Dental Assistant Education and Training Requirements
It takes a relatively short period of time to become a dental assistant. Dental assistants receive their formal education through academic programs at community colleges, vocational schools, technical institutes, universities or dental schools. Graduates of these programs usually receive certificates. Although the majority of academic dental assisting programs take nine to eleven months to complete, some schools offer accelerated training, part-time education programs or training via distance education.
The Commission on Dental Accreditation (CODA) of the American Dental Association is responsible for accrediting dental assisting programs. There are approximately 270 CODA-accredited dental assisting programs in the United States.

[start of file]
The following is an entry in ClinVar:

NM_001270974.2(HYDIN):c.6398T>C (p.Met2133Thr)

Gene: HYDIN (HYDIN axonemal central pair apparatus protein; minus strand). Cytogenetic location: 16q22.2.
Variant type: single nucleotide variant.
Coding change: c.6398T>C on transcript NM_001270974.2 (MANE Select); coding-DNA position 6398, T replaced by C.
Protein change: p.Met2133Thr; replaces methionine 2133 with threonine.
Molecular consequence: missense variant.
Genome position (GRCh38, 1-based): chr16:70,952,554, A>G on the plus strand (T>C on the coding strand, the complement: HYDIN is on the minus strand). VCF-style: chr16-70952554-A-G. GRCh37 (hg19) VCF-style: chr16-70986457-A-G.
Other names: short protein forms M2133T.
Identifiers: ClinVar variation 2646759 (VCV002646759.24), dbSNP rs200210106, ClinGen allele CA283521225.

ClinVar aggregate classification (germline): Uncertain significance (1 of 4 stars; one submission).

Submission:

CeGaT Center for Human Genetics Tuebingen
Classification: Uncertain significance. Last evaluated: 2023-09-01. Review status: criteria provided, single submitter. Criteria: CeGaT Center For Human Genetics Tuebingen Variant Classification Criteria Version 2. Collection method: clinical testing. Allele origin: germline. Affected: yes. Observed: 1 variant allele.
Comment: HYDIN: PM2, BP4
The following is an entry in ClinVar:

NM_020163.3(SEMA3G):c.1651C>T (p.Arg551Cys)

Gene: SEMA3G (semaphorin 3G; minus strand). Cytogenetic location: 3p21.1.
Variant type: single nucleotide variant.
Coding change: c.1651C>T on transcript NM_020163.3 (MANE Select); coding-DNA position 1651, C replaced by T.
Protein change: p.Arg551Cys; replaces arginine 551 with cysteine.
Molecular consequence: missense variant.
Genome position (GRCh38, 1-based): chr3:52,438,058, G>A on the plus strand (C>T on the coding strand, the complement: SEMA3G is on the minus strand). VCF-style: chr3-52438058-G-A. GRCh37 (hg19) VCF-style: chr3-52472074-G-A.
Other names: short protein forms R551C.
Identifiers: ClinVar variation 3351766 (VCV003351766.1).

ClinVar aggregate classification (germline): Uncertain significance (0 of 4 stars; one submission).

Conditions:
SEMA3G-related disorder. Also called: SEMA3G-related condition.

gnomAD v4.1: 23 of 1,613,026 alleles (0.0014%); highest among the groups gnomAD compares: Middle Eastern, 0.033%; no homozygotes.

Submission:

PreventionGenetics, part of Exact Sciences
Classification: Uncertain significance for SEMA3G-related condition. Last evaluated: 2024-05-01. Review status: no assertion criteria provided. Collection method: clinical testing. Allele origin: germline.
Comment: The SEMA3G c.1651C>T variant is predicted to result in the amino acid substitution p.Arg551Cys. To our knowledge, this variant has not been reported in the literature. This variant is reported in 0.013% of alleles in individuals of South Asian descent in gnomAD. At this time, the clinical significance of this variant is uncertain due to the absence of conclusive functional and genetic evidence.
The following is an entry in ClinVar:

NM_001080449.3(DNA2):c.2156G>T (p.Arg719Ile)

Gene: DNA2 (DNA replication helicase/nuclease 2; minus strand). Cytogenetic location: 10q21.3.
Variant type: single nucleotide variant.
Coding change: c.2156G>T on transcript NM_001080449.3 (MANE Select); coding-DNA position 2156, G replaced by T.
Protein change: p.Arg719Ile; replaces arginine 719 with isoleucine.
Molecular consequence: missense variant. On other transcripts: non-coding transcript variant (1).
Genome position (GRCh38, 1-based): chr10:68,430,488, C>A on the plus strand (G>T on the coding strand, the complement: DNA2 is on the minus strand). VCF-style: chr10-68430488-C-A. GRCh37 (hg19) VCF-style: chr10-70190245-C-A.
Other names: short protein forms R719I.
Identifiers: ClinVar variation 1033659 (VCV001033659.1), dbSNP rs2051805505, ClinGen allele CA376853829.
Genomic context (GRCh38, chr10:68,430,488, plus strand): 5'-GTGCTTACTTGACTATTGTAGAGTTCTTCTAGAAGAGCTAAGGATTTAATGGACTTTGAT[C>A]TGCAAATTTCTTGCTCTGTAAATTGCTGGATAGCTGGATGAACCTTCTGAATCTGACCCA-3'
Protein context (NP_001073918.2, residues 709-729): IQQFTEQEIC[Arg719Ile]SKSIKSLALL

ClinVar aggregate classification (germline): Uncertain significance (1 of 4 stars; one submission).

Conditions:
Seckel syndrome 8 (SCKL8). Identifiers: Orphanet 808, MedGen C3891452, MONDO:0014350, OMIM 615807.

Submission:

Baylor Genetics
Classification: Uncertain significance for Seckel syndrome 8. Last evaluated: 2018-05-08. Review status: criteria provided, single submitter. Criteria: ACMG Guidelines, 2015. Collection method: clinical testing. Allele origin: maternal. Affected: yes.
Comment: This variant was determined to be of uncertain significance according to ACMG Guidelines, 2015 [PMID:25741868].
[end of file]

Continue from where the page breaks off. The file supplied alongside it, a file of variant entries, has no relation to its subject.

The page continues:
Dental assistants can become certified by passing an examination that evaluates their knowledge. Most dental assistants who choose to become nationally certified take the Dental Assisting National Board's (DANB) Certified Dental Assistant (CDA) examination. Becoming a Certified Dental Assistant (CDA) assures the public that the dental assistant is prepared to assist competently in the provision of dental care.
Dental assistants are eligible to take the CDA examination if they have completed a dental assisting program accredited by the Commission on Dental Accreditation. Individuals who have been trained on the job or have graduated from non-accredited programs are eligible to take the national certification examination after they have completed two years of full-time work experience as dental assistants. Some states also recognize passage of components of the CDA examination, such as the Radiation Health and Safety examination, or the Infection Control examination, for licensing and regulatory purposes.
State regulations vary, and some states offer registration or licensure in addition to this national certification program.